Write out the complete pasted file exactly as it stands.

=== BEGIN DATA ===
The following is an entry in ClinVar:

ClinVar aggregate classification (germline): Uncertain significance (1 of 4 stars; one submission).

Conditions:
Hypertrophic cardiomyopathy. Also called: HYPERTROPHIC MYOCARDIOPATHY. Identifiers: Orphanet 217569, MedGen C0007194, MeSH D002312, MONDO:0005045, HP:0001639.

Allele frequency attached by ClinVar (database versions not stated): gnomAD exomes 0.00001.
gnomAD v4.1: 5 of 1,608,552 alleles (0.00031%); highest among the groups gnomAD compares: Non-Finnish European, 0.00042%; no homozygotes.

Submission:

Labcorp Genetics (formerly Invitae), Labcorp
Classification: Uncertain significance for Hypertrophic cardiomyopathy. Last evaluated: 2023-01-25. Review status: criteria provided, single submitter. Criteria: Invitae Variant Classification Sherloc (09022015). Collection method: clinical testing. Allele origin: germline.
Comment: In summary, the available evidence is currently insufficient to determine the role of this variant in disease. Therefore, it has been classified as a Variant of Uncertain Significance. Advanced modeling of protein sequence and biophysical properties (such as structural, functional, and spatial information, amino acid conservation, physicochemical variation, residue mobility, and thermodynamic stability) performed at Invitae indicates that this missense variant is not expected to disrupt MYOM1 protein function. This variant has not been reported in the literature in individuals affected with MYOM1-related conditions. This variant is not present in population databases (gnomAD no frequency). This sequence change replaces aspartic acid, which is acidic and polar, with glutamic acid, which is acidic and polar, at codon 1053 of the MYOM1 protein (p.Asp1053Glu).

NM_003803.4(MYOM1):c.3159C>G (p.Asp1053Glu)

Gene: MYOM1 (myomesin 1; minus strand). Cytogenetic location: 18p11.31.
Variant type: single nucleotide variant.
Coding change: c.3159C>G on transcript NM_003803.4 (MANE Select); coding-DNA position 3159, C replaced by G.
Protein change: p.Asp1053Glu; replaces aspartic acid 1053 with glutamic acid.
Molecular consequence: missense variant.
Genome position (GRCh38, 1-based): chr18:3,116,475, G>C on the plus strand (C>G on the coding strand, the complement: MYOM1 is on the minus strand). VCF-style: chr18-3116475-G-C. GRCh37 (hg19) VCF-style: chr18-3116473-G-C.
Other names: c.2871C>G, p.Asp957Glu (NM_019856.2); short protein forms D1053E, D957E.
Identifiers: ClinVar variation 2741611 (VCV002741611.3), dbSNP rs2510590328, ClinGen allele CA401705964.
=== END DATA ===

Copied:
The following is an entry in ClinVar:

ClinVar aggregate classification (germline): Uncertain significance (1 of 4 stars; one submission).

Conditions:
Hypertrophic cardiomyopathy. Also called: HYPERTROPHIC MYOCARDIOPATHY. Identifiers: Orphanet 217569, MedGen C0007194, MeSH D002312, MONDO:0005045, HP:0001639.

Allele frequency attached by ClinVar (database versions not stated): gnomAD exomes 0.00001.
gnomAD v4.1: 5 of 1,608,552 alleles (0.00031%); highest among the groups gnomAD compares: Non-Finnish European, 0.00042%; no homozygotes.

Submission:

Labcorp Genetics (formerly Invitae), Labcorp
Classification: Uncertain significance for Hypertrophic cardiomyopathy. Last evaluated: 2023-01-25. Review status: criteria provided, single submitter. Criteria: Invitae Variant Classification Sherloc (09022015). Collection method: clinical testing. Allele origin: germline.
Comment: In summary, the available evidence is currently insufficient to determine the role of this variant in disease. Therefore, it has been classified as a Variant of Uncertain Significance. Advanced modeling of protein sequence and biophysical properties (such as structural, functional, and spatial information, amino acid conservation, physicochemical variation, residue mobility, and thermodynamic stability) performed at Invitae indicates that this missense variant is not expected to disrupt MYOM1 protein function. This variant has not been reported in the literature in individuals affected with MYOM1-related conditions. This variant is not present in population databases (gnomAD no frequency). This sequence change replaces aspartic acid, which is acidic and polar, with glutamic acid, which is acidic and polar, at codon 1053 of the MYOM1 protein (p.Asp1053Glu).

NM_003803.4(MYOM1):c.3159C>G (p.Asp1053Glu)

Gene: MYOM1 (myomesin 1; minus strand). Cytogenetic location: 18p11.31.
Variant type: single nucleotide variant.
Coding change: c.3159C>G on transcript NM_003803.4 (MANE Select); coding-DNA position 3159, C replaced by G.
Protein change: p.Asp1053Glu; replaces aspartic acid 1053 with glutamic acid.
Molecular consequence: missense variant.
Genome position (GRCh38, 1-based): chr18:3,116,475, G>C on the plus strand (C>G on the coding strand, the complement: MYOM1 is on the minus strand). VCF-style: chr18-3116475-G-C. GRCh37 (hg19) VCF-style: chr18-3116473-G-C.
Other names: c.2871C>G, p.Asp957Glu (NM_019856.2); short protein forms D1053E, D957E.
Identifiers: ClinVar variation 2741611 (VCV002741611.3), dbSNP rs2510590328, ClinGen allele CA401705964.